Cuomo: No budget deal without legislators’ ethics plan
February 3, 2015 Associated Press
NEW YORK (AP) — New York Gov. Andrew Cuomo on Monday said he would not sign a budget for the state this year that doesn’t include a plan for legislative ethics reform, drawing a line in the sand on the same day the leader of the state Assembly was letting go of his position following an arrest on federal corruption charges.
Cuomo invoked his recently deceased father, progressive former Gov. Mario Cuomo, frequently in his speech on ethics in government at New York University’s law school, saying the public needs to believe that government can be trusted.
"If anything, recent headlines of scandal and corruption have fed the cynicism," he said.
Those headlines center on the long-serving Assembly speaker, Manhattan Democrat Sheldon Silver, who was resigning from the position effective 11:59 p.m. Monday in the wake of charges accusing him of collecting nearly $4 million in payoffs and kickbacks.
Cuomo outlined several changes he said should take place, including full disclosure of all outside income for legislators; stopping the personal use of campaign funds; updating campaign finance laws to require more disclosure; and removing state pensions from lawmakers convicted of public corruption. He’s spoken about some of the reforms before.
He said he anticipates legislators digging in their heels about new ethics laws, claiming they would be an invasion into their private lives and that a majority of ethical lawmakers would be scrutinized because of a few who commit wrongs.
"Legislators will say that this is an intrusion into their private business and they will be right, but my answer is that their private business has intruded into state government first, and that public service is a privilege and an honor and it is a sacrifice that they must make," Cuomo said.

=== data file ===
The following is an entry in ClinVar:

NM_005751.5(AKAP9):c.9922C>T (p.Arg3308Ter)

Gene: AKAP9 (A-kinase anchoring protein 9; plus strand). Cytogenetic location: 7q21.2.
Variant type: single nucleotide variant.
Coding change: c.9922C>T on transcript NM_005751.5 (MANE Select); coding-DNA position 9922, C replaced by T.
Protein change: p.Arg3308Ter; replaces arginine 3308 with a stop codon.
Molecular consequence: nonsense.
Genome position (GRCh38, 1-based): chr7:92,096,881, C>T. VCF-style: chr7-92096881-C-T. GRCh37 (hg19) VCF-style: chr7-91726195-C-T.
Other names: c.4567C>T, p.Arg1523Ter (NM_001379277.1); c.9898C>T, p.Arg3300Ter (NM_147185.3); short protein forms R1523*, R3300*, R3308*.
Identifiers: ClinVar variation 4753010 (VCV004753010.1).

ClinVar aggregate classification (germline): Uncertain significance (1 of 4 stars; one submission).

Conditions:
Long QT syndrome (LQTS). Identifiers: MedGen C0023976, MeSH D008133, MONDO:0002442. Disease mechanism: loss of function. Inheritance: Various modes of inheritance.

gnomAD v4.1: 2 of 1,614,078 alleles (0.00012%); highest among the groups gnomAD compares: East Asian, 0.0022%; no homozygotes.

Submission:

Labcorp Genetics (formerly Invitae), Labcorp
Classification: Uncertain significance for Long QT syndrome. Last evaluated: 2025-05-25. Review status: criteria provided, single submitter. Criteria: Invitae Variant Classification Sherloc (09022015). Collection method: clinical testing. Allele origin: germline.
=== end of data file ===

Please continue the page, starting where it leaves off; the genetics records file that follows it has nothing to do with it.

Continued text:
The legislator expected to take over the speaker spot, Assemblyman Carl Heastie, has said he intends to pursue a series of ethics reforms.
Cuomo has long talked about dealing with corruption and created a commission to investigate it among lawmakers in 2013. A year later, Cuomo shuttered that commission in a deal with Silver and Senate Republican Leader Dean Skelos. Cuomo also faces questions about whether his office tried to prevent the Moreland Commission from investigating groups linked to the governor.
Bill Lipton, director of the state Working Families Party, said, "If the governor is serious about fighting corruption in Albany he’ll insure that all five points of the plan he outlined today — including the number one recommendation of the Moreland Commission, public financing of elections — remain in the budget."
The state’s fiscal year ends March 31.